But Leftridge countered in a statement to GA Voice that the company she paid — Pirouette Companies — provides legitimate campaign services, and noted it has also been used by several other candidates, including openly gay State Rep. Simone Bell.
Leftridge denied any wrongdoing at the time and declined further comment in a statement Aug. 14.
“I have an appreciation for, and place great trust in, the Georgia Government Transparency & Campaign Finance Commission conducting a thorough investigation into the complaints filed. This investigation is ongoing; therefore, it is inappropriate for me to comment at this time,” she said.
Statdlander said when he filed the complaint on July 25 that he didn’t understand why a judicial candidate was apparently paying close to $20,000 to a dance company that offers classes on strip teasing and pole dancing.
The company also offers boot camps and personal fitness training. The website for the dance company was taken down shortly after the ethics complaint was filed and a new website for “Pirouette Companies” is under construction.
Politics or dance program?
Mitzi Bickers, a longtime political operative, said she consults for Piroutte Companies and started working for the company earlier this year.
The company has a youth program that includes teaching dance to young people, but the money Leftridge paid was to Piroutte Companies and not to a dance company, Bickers said.
“We have not done anything unethical,” she said.
Bickers, who is gay, took an unpaid leave of absence from working for Mayor Kasim Reed’s administration in May to work for Pirouette. Records show that Pirouette was paid more than $115,000 by Citizens for Transportation Mobility, which supported TSPLOST. Reed was a strong outspoken supporter of TSPLOST.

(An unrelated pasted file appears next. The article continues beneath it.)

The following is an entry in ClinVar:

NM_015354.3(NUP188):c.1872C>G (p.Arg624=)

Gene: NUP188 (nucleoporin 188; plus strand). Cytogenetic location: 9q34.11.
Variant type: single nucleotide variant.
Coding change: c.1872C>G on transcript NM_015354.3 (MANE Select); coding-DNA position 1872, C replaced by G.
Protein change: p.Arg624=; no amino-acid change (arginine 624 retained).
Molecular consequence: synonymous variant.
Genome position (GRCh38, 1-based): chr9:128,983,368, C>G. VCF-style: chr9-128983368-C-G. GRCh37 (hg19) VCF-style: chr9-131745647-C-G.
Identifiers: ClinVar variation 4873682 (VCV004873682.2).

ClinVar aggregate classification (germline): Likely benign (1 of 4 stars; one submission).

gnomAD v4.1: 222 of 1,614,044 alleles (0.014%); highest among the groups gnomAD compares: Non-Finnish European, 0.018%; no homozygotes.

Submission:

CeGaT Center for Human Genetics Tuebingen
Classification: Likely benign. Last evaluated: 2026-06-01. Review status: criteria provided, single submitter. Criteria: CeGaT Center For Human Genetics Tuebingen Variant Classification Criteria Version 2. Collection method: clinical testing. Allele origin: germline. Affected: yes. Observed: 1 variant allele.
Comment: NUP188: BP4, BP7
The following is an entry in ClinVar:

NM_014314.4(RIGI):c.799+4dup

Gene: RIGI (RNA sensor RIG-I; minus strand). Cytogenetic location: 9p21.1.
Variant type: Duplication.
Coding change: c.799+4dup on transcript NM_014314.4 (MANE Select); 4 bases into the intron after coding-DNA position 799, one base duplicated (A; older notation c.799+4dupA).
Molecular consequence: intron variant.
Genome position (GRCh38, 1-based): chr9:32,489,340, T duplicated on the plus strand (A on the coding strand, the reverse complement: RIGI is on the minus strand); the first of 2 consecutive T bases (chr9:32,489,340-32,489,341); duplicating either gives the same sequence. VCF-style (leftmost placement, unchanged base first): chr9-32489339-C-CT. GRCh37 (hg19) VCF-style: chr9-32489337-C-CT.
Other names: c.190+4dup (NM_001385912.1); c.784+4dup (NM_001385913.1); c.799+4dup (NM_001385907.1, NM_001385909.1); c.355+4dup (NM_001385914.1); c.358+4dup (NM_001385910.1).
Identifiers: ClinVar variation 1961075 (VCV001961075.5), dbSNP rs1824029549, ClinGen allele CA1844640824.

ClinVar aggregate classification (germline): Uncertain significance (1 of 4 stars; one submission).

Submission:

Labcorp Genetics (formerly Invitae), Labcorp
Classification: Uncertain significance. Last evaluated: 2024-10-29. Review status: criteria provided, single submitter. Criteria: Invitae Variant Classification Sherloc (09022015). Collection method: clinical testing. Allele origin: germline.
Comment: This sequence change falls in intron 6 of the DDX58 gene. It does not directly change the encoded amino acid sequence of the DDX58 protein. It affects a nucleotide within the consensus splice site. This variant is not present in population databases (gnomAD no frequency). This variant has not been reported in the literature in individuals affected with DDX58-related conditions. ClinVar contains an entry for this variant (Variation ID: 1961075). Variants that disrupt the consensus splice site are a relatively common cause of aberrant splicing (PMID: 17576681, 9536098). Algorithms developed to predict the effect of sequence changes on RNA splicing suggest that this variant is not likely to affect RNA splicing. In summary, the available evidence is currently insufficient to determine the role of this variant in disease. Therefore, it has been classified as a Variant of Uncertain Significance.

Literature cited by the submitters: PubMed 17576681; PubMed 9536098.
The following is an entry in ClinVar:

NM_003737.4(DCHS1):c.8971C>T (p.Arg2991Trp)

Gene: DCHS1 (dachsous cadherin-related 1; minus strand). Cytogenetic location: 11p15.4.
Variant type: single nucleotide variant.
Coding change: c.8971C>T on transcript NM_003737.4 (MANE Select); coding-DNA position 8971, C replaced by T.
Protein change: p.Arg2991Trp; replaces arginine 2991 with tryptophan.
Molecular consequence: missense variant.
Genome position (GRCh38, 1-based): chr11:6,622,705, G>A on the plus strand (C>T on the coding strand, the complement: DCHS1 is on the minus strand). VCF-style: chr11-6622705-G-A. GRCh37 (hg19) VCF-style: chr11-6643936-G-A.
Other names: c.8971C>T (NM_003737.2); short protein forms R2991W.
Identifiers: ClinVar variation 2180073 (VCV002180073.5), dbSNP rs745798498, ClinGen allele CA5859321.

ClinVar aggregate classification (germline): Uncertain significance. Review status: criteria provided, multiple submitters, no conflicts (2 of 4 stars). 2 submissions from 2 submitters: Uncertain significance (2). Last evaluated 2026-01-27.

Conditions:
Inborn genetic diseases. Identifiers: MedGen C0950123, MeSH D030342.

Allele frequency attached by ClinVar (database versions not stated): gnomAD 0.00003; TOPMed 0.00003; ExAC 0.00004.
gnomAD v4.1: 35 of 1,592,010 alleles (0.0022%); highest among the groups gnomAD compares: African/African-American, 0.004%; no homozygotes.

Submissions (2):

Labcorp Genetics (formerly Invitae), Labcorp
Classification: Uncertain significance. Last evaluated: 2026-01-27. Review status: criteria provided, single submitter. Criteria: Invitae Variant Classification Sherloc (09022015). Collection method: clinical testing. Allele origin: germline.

“I took an unpaid leave of absence so there would not be any conflict of interest with TSPLOST,” Bickers said.
Bickers said she encouraged Pirouette in recent months to move toward expanding its services from community service to disadvantaged youth to include election consulting and field work as the election season ramped up.
“We continue to work with youth, through dance and other types of development of the arts. I did help early on with those types of programs,” she said. “But obviously my role is in political consulting.”
The Georgia Secretary of State’s website shows that Pirouette Dance Company changed its name to Pirouette Companies on Feb. 29. The president of the company who signed the document for the name change is listed as Keyla A. Jackson.
Jackson is also listed as the owner of Piroutte Dance Company with the website http://www.pirouetteco.com/.
“On June 4th, the Committee to Elect Leftridge to State Court Judge retained Pirouette Companies to provide specific campaign related duties which are as follows: leafleting, canvassing, research and data, strategic planning and phone banking,” Leftridge said when the complaint was filed.
“Our research shows that Pirouette Companies was retained by several other campaigns, including the statewide campaign for Citizens for Transportation Mobility (T-Splost), to provide similar services this election cycle,” Leftridge said.
In fact, Pirouette Companies is shown to be paid by such candidates as lesbian state Rep. Simone Bell, LGBT-friendly state Rep. Pat Gardner and DeKalb Judge Dax Lopez, all endorsed by LGBT advocacy organization Georgia Equality. Bell, Gardner and Lopez all won their races.
“We are extremely concerned about the false allegation that the Leftridge campaign has been involved in a scheme to funnel campaign contributions to a disreputable company. This allegation is false and Fulton County voters can be assured that the Leftridge Campaign has operated with the highest integrity,” said Leftridge.
UGA Political Science Professor Charles Bullock said he does not know much about Bickers, but knows she has a wide variety of clients who range from Tea Party candidates to Pat Gardner.
“It is surprising she doesn’t have any ideological commitment,” Bulluck said.
The allegations that Bickers worked with what was once a dance company that is now apparently a consulting company “sounds awful strange,” he added.